Wine Grape Cheat Sheets: Chenin Blanc
October 13, 2012 4 Comments
Chenin Blanc produces a fruity, floral, easy to drink white wine with clean, fresh flavors and a good zing of acidity. However, this is no simple little white wine grape; Chenin Blanc can be made into serious, mineral-driven dry wines, methode traditionnelle sparkling wines, and decadent botrytis-affected dessert wines in addition to the well-known, and much beloved “porch sipper” style.
Typical Attributes of a Chenin Blanc Based Wine:
- Dry Chenin Blanc wines are generally light bodied and fruity, with floral and nutty overtones.
- Chenin Blanc has a good deal of acidity, but balanced with the fruity, or sometimes sweet, tastes and flavors typical of the grape it generally comes across as a smooth, easy to drink and easy to love wine.
- Dry Chenin Blanc tends to be low-alcohol and refreshing to drink.
- Chenin Blanc’s delicate character makes it a good match for delicately flavored foods. It can also be used as a wine match for interesting, spicy, or blended “fusion-style” flavors; Its delicacy means there are few flavors that will “clash” with such foods.
- Chenin Blanc is also made into Sparkling wines in the Loire Valley and other regions.
- Due to its racy acidity, Chenin Blanc also stars as a dessert wine often produced in a late harvest or botrytis-affected style.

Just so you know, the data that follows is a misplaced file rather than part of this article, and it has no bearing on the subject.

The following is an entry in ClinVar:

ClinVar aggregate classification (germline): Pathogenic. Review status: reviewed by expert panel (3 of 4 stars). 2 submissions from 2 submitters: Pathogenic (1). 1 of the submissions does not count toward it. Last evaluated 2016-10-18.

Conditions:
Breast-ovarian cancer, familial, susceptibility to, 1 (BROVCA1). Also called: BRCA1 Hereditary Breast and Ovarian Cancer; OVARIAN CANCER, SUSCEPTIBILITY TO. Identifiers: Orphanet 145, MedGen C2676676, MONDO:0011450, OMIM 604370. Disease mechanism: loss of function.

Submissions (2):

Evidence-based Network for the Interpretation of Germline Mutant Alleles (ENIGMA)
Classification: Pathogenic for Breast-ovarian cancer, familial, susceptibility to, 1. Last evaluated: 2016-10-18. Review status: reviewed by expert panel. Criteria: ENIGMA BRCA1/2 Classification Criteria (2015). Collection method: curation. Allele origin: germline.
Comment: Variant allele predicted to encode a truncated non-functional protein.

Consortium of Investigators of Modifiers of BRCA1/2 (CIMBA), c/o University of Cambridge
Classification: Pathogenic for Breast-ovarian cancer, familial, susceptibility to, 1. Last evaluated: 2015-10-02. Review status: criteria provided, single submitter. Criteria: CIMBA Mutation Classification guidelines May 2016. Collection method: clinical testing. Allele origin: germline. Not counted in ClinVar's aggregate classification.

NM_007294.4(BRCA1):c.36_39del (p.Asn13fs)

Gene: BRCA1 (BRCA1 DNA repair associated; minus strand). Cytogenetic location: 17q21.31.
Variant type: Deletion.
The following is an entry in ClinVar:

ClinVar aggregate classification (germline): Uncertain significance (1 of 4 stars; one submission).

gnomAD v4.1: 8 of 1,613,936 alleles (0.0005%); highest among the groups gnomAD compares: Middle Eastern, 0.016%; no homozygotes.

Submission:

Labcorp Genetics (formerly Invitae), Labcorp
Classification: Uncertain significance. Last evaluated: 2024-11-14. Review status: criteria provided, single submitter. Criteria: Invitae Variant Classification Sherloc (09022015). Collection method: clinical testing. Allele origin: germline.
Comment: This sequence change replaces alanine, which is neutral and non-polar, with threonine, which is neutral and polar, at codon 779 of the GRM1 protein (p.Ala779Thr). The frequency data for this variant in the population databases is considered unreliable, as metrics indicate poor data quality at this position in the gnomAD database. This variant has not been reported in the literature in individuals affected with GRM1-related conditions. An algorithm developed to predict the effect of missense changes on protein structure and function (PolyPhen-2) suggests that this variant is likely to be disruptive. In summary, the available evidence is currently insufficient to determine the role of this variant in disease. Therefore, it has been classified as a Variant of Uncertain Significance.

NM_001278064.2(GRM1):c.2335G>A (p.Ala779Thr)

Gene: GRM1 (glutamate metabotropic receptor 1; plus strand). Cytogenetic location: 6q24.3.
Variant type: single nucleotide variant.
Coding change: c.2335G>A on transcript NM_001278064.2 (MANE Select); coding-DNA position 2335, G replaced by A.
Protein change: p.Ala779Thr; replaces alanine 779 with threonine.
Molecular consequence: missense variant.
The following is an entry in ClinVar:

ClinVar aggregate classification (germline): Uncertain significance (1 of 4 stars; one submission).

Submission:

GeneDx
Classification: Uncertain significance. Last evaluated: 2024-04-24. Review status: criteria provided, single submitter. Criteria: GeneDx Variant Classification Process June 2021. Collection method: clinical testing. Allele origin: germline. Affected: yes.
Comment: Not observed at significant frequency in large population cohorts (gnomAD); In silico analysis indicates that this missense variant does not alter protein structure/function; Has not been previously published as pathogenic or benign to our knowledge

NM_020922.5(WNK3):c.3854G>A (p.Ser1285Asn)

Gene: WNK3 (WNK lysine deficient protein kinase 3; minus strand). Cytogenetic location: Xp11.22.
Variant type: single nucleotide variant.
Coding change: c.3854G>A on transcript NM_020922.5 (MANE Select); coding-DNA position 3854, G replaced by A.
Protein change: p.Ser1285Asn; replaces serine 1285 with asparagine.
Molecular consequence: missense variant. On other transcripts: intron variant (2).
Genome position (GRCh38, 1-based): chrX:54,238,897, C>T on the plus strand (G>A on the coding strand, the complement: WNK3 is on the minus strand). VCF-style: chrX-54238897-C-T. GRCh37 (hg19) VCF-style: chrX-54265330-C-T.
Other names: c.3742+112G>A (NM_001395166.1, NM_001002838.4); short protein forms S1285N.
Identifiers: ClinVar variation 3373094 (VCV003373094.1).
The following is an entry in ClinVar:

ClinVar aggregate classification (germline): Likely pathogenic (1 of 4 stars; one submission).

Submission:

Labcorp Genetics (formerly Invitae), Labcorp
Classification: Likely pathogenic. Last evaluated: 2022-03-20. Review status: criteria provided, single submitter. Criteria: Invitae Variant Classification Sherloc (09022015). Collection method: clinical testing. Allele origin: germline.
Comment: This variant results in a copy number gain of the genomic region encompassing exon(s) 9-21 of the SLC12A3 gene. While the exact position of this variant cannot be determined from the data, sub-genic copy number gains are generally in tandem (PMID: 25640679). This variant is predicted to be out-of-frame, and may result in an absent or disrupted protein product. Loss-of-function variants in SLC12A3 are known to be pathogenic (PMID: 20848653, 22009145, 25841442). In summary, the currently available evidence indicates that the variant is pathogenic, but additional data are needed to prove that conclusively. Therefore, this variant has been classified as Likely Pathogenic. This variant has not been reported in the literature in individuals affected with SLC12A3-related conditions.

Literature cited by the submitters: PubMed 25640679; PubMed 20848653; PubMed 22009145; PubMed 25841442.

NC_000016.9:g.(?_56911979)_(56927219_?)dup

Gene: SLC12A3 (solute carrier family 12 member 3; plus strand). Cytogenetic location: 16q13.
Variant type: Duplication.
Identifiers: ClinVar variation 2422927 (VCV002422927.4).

- Chenin Blanc also has a serious side, and the steely, nervy, mineral-driven wines of Savenniéres have been called “the most cerebral wines in the world”.
Fruity: Apricot, Melon, Green Apple, Green Plum, Pear, Quince, Lemon, Lime, Grapefruit, Greengage (a light green plum popular in France and England).
Floral/Herbal: Orange Blossom, Wildflowers, Perfume, Honey, Honeysuckle, Acacia, Grass, Hay, Angelica (a herb that smells somewhat like celery, is often candied, and is used to flavor Chartreuse)
Chalk, Mineral: Flint, Smoke, “Steely”
Nutty: Almond, Marzipan
Where The Best Chenin Blanc is Grown:
- The Loire Valley in France, notably the regions of Vouvray, Coteaux du Layon, Savevnnières, and Saumur. The Loire Valley is thought to be the native home of Chenin Blanc, and it is used to make just about every type of white wine possible. The region of Savennières produces bone-dry, steely versions, while Anjou, Montlouis, and Vouvray are made in a variety of styles from dry to sweet. Saumur and other Loire regions produce sparkling Chenin Blanc from dry to sweet, and world-class dessert wines are the specialty of Bonnezeaux and Quarts-de-Chaume.
- Chenin Blanc is the most widely planted white wine grape in South Africa, where for centuries it has gone by the name of “Steen.” The grape may have been one of the original grapes planted by Jan van Riebeeck in 1655, or may have come to South Africa with the French Huguenots who arrived a bit later.
- California, Washington, New Mexico and several other U.S. States
- Australia, where it is often blended with Semillon, and New Zealand, where it is grown in small amounts on the North Island.
- Many other wine producing regions and countries, including the emerging regions of Israel, Brazil, Urugauy, and Mexico, have plantings of Chenin Blanc.
- Delicately Flavored Seafood, Smoked Seafood, Shellfish
- Chicken and Poultry, Chicken Liver, Foie Gras
- Ham, Prosciutto, Bacon
- Goat’s Cheese
- Crudities and Dips
- Potato Dishes, Vegetarian Dishes
- Curry, Indian Spices, Asian Spices
- Capers, Herbs
- Mushrooms, Avocado, Zucchini, Endive, Spinach
- Honey (go easy on the sweetness with dry wines)
- Almonds, Hazelnuts
- Apricot, Melon, Apple
Click here for a review of my Favorite Chenin Blanc of all Time!
The Bubbly Professor is “Miss Jane” Nickles of Austin, Texas